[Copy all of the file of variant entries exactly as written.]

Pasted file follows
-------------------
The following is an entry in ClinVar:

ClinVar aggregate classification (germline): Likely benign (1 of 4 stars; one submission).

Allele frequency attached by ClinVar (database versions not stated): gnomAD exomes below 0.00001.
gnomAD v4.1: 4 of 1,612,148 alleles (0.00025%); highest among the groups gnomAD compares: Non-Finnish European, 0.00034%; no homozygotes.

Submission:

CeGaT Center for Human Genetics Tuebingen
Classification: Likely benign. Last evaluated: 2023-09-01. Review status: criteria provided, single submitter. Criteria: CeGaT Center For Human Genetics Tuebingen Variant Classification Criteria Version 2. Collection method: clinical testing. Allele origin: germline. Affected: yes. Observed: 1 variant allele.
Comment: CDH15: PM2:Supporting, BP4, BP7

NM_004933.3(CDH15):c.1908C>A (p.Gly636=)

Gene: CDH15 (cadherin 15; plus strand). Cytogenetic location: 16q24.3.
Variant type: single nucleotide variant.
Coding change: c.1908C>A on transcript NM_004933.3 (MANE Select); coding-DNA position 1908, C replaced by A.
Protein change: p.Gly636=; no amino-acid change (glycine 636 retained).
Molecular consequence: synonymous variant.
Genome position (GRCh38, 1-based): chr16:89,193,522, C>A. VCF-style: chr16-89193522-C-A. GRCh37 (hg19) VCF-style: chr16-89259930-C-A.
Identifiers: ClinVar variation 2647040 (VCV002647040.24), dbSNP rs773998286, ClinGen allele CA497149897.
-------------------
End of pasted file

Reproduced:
The following is an entry in ClinVar:

ClinVar aggregate classification (germline): Likely benign (1 of 4 stars; one submission).

Allele frequency attached by ClinVar (database versions not stated): gnomAD exomes below 0.00001.
gnomAD v4.1: 4 of 1,612,148 alleles (0.00025%); highest among the groups gnomAD compares: Non-Finnish European, 0.00034%; no homozygotes.

Submission:

CeGaT Center for Human Genetics Tuebingen
Classification: Likely benign. Last evaluated: 2023-09-01. Review status: criteria provided, single submitter. Criteria: CeGaT Center For Human Genetics Tuebingen Variant Classification Criteria Version 2. Collection method: clinical testing. Allele origin: germline. Affected: yes. Observed: 1 variant allele.
Comment: CDH15: PM2:Supporting, BP4, BP7

NM_004933.3(CDH15):c.1908C>A (p.Gly636=)

Gene: CDH15 (cadherin 15; plus strand). Cytogenetic location: 16q24.3.
Variant type: single nucleotide variant.
Coding change: c.1908C>A on transcript NM_004933.3 (MANE Select); coding-DNA position 1908, C replaced by A.
Protein change: p.Gly636=; no amino-acid change (glycine 636 retained).
Molecular consequence: synonymous variant.
Genome position (GRCh38, 1-based): chr16:89,193,522, C>A. VCF-style: chr16-89193522-C-A. GRCh37 (hg19) VCF-style: chr16-89259930-C-A.
Identifiers: ClinVar variation 2647040 (VCV002647040.24), dbSNP rs773998286, ClinGen allele CA497149897.